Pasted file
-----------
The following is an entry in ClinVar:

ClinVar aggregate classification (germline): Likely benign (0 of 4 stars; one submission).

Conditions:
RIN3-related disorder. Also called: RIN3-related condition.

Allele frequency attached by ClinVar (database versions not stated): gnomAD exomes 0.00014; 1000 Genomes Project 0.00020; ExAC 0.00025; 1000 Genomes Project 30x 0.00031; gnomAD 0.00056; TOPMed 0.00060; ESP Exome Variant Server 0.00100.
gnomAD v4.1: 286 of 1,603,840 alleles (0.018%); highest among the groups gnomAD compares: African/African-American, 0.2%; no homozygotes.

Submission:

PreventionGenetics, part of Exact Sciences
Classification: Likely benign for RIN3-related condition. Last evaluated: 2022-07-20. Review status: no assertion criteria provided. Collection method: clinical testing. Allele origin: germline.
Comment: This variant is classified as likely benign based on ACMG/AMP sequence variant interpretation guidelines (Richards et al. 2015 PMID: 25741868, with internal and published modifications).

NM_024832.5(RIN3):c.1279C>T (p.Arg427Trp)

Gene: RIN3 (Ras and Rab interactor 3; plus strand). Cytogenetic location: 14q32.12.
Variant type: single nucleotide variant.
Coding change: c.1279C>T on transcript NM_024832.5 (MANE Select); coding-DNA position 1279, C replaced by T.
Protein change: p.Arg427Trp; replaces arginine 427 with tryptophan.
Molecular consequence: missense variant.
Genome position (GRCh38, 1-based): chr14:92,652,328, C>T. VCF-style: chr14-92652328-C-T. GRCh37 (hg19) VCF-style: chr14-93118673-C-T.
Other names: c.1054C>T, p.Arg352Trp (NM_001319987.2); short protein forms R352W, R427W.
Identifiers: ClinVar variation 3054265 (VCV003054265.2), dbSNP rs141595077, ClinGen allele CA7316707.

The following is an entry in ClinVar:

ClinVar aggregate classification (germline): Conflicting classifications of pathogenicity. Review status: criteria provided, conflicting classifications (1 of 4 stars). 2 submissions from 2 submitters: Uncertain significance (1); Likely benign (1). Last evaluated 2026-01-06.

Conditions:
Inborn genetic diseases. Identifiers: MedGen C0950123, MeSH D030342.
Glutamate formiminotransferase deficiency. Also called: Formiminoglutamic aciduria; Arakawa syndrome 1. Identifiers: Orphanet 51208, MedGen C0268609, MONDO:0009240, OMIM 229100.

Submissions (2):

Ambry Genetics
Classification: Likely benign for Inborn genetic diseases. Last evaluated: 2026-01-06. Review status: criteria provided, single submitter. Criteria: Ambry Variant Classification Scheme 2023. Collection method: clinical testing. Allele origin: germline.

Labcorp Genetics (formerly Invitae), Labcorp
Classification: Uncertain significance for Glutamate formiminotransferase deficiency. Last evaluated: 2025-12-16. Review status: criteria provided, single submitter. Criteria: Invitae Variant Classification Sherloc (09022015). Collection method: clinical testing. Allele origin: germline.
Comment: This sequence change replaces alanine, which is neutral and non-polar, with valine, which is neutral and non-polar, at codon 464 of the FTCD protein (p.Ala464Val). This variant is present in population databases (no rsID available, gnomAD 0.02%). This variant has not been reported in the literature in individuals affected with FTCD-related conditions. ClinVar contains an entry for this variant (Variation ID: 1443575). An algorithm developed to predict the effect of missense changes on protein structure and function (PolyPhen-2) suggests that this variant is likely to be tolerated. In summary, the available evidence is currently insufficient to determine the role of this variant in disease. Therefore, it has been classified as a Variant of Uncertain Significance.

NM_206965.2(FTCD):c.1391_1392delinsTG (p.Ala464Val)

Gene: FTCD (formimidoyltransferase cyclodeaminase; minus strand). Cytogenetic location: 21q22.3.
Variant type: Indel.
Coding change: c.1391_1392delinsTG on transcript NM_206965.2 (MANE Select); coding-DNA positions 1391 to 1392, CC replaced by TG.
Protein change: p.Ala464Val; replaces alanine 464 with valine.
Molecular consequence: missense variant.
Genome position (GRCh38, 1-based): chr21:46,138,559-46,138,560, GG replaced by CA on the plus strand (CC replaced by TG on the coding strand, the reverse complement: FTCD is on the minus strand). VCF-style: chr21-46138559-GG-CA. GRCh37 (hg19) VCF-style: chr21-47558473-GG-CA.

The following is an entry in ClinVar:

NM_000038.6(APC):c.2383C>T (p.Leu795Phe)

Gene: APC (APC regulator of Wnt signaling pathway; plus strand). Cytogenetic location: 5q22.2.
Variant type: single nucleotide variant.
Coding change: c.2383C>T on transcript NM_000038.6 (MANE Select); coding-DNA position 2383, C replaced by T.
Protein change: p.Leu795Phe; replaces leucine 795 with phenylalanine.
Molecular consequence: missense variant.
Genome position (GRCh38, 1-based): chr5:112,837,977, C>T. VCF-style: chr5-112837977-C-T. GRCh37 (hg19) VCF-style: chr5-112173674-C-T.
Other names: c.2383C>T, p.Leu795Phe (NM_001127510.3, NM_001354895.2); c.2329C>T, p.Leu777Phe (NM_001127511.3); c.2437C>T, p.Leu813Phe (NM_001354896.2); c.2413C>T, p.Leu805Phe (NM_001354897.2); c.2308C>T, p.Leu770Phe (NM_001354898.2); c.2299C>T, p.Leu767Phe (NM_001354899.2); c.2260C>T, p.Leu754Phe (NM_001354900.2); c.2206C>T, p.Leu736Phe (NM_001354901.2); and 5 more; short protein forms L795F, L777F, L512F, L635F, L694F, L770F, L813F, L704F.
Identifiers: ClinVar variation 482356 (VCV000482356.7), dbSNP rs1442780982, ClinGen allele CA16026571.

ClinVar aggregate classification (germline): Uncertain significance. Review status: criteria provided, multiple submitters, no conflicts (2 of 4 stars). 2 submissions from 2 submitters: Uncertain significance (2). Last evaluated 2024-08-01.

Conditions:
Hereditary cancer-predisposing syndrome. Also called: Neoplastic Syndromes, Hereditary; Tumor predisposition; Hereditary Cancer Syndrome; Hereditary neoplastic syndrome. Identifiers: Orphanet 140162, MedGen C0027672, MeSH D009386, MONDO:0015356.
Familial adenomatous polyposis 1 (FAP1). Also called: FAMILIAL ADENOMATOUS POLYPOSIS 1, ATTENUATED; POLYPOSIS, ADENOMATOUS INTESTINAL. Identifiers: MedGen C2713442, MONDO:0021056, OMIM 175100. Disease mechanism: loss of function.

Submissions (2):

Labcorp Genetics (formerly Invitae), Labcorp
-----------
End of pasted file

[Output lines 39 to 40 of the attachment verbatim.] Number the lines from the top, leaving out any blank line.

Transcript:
NM_000038.6(APC):c.2383C>T (p.Leu795Phe)

Gene: APC (APC regulator of Wnt signaling pathway; plus strand). Cytogenetic location: 5q22.2.